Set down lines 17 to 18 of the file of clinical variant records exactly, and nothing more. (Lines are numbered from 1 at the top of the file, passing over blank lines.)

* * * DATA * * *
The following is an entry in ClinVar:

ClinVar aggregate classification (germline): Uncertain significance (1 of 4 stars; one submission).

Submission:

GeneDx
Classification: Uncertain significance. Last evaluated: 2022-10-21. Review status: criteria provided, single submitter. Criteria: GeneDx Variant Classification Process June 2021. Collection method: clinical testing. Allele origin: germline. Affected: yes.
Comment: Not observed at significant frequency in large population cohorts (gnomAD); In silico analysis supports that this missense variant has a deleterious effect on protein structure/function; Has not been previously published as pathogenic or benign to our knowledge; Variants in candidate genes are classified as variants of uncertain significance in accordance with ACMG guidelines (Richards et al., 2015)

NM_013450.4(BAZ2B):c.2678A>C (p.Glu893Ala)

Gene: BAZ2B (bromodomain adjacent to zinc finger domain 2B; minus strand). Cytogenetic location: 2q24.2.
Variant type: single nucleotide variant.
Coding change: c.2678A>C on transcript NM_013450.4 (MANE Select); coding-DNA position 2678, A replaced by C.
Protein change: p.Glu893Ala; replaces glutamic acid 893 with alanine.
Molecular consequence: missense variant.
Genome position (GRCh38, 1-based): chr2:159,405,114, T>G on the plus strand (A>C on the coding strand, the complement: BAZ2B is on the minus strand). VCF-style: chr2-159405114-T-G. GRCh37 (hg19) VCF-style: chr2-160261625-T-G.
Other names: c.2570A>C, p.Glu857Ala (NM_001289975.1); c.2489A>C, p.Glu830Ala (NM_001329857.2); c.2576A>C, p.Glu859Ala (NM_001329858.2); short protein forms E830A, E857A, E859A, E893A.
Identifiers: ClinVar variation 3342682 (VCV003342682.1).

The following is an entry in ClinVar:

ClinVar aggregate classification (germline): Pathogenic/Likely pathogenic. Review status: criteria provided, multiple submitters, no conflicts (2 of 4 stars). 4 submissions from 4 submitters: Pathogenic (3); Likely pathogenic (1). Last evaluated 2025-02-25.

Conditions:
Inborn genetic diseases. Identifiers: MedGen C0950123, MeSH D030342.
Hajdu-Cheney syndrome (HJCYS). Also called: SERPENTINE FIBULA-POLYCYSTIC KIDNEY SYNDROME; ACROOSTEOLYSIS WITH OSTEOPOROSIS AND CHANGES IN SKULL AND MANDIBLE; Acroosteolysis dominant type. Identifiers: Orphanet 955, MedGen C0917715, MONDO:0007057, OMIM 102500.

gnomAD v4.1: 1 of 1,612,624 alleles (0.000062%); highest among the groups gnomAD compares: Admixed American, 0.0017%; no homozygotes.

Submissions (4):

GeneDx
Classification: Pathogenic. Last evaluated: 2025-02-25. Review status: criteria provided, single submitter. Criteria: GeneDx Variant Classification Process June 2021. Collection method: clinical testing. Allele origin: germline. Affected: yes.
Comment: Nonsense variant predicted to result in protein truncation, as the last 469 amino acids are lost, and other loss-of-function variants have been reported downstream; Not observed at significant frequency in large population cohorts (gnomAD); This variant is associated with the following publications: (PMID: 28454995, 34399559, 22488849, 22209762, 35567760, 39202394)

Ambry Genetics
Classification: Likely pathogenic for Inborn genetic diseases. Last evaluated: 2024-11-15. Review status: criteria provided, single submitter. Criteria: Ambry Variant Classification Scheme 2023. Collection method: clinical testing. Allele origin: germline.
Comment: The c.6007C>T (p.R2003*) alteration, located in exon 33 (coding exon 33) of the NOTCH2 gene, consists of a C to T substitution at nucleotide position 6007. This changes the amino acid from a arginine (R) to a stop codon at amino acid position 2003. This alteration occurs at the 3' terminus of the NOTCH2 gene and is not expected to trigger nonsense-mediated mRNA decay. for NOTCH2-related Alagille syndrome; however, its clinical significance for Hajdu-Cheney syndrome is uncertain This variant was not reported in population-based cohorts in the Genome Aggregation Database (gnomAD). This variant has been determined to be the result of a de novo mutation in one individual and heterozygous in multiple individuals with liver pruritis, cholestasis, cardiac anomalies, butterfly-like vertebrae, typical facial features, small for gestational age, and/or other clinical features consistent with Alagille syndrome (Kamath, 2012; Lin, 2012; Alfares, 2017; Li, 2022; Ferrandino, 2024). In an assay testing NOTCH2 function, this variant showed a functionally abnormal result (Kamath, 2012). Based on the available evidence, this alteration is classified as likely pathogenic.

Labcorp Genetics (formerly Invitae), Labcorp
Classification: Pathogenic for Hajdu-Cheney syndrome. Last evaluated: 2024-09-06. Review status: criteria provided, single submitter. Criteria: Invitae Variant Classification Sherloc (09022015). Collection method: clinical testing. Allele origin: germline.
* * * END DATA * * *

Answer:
ClinVar aggregate classification (germline): Pathogenic/Likely pathogenic. Review status: criteria provided, multiple submitters, no conflicts (2 of 4 stars). 4 submissions from 4 submitters: Pathogenic (3); Likely pathogenic (1). Last evaluated 2025-02-25.

Conditions: